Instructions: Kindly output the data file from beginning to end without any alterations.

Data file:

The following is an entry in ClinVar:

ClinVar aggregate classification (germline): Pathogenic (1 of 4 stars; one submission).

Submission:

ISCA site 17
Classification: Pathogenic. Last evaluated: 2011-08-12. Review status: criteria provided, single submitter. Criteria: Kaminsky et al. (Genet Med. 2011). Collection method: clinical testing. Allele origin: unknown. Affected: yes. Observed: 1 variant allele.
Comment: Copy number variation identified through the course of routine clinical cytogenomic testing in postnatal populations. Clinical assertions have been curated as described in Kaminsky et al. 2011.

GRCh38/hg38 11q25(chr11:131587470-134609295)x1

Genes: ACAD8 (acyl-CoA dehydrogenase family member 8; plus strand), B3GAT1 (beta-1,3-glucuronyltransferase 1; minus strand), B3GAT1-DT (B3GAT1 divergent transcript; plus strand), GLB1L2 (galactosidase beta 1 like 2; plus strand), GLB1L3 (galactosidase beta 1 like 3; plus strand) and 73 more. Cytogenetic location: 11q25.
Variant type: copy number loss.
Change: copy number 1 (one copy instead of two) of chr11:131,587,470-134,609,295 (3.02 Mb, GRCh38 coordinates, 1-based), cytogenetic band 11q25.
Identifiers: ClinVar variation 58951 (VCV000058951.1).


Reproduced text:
The following is an entry in ClinVar:

ClinVar aggregate classification (germline): Pathogenic (1 of 4 stars; one submission).

Submission:

ISCA site 17
Classification: Pathogenic. Last evaluated: 2011-08-12. Review status: criteria provided, single submitter. Criteria: Kaminsky et al. (Genet Med. 2011). Collection method: clinical testing. Allele origin: unknown. Affected: yes. Observed: 1 variant allele.
Comment: Copy number variation identified through the course of routine clinical cytogenomic testing in postnatal populations. Clinical assertions have been curated as described in Kaminsky et al. 2011.

GRCh38/hg38 11q25(chr11:131587470-134609295)x1

Genes: ACAD8 (acyl-CoA dehydrogenase family member 8; plus strand), B3GAT1 (beta-1,3-glucuronyltransferase 1; minus strand), B3GAT1-DT (B3GAT1 divergent transcript; plus strand), GLB1L2 (galactosidase beta 1 like 2; plus strand), GLB1L3 (galactosidase beta 1 like 3; plus strand) and 73 more. Cytogenetic location: 11q25.
Variant type: copy number loss.
Change: copy number 1 (one copy instead of two) of chr11:131,587,470-134,609,295 (3.02 Mb, GRCh38 coordinates, 1-based), cytogenetic band 11q25.
Identifiers: ClinVar variation 58951 (VCV000058951.1).